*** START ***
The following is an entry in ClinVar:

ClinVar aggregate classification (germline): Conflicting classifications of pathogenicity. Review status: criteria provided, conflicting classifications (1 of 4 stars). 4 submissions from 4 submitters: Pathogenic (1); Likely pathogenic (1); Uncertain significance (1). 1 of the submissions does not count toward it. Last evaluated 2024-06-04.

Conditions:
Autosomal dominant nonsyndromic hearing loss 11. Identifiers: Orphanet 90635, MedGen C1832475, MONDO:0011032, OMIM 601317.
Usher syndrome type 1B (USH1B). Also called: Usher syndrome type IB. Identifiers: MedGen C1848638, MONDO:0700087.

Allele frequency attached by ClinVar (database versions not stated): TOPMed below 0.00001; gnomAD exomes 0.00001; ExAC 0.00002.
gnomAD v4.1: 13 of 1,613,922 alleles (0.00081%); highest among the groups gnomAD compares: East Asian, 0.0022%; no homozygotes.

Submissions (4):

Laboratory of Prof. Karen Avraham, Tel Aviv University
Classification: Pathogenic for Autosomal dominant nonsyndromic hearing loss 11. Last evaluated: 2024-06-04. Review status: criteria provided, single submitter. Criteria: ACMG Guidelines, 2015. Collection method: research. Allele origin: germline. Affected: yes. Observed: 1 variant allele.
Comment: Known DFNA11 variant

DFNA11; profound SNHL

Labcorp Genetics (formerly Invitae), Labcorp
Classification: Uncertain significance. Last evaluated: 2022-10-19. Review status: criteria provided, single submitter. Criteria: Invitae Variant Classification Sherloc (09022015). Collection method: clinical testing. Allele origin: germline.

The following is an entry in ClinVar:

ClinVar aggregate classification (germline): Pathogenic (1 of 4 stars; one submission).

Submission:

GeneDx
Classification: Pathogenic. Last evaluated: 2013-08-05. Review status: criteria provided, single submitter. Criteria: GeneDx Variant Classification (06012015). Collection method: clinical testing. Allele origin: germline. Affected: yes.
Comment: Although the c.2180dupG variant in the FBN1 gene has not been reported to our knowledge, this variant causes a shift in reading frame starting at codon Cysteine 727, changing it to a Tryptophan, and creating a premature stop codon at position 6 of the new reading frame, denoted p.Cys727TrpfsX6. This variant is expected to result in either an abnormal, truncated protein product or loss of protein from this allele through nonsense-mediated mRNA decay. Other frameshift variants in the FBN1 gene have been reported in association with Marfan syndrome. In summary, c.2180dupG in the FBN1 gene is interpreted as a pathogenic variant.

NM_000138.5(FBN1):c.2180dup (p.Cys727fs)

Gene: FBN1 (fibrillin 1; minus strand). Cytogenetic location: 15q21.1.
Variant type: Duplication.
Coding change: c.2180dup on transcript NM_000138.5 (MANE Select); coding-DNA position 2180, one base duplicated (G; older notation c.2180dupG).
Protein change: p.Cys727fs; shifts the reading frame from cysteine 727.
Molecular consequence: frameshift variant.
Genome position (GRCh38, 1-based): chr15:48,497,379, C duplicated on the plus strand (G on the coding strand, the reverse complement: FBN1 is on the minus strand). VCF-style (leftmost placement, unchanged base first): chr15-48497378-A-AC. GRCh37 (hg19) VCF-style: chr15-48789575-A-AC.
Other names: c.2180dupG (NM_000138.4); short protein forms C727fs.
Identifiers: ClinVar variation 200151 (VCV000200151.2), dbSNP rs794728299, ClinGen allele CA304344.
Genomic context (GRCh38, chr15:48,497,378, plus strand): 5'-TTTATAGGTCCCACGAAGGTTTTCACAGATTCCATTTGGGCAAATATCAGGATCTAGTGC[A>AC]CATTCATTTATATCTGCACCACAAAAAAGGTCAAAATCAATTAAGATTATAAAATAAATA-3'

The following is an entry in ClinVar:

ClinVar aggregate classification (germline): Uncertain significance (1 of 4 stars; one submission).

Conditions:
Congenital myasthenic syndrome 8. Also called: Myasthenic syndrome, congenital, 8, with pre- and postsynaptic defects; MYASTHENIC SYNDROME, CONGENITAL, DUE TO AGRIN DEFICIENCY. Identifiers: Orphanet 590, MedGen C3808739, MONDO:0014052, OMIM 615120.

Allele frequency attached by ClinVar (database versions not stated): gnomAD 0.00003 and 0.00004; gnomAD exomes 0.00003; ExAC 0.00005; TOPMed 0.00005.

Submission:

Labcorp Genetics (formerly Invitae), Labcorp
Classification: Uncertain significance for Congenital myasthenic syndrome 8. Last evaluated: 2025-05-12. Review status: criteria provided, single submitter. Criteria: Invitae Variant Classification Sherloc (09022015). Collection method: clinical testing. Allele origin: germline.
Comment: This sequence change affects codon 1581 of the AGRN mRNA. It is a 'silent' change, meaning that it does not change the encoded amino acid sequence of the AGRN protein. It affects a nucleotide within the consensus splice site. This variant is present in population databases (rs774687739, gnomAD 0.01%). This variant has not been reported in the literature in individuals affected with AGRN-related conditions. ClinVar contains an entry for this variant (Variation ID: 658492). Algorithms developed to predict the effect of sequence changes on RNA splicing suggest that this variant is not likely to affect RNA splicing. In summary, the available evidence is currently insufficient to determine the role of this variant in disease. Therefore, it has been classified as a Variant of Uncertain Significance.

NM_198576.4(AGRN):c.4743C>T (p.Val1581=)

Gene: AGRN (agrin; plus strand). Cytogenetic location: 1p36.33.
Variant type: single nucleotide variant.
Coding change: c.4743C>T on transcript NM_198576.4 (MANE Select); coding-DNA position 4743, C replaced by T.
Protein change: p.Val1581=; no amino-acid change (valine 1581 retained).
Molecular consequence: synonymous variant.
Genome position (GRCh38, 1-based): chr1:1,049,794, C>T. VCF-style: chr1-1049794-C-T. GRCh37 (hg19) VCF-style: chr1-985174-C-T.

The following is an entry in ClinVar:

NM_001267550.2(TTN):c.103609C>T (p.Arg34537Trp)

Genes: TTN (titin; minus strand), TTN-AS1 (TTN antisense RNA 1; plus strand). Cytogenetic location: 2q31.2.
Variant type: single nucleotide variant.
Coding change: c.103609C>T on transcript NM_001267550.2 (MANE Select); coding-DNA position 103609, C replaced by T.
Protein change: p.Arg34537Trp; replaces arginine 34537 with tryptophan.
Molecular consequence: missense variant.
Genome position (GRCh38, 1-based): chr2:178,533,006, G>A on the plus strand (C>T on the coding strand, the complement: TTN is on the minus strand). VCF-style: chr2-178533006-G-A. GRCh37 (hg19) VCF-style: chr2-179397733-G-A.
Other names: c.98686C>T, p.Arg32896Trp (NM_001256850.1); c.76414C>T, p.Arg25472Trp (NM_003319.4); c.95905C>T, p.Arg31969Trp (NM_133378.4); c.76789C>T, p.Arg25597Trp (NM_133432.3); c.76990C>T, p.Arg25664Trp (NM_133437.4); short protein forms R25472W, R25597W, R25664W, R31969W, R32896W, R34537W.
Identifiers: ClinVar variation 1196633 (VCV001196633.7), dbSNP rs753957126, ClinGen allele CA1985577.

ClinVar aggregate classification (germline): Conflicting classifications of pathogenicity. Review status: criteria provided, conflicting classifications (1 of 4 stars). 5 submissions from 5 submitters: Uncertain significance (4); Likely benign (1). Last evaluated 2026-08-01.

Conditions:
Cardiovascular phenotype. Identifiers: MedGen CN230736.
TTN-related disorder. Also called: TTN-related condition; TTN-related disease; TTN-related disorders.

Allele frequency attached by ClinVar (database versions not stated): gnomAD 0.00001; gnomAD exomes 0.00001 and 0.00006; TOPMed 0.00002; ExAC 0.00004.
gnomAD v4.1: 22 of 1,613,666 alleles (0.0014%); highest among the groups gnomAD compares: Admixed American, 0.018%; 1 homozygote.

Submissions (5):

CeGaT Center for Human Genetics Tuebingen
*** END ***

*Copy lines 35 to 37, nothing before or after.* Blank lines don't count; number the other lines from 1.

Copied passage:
Allele frequency attached by ClinVar (database versions not stated): gnomAD 0.00003 and 0.00004; gnomAD exomes 0.00003; ExAC 0.00005; TOPMed 0.00005.

Submission:

Labcorp Genetics (formerly Invitae), Labcorp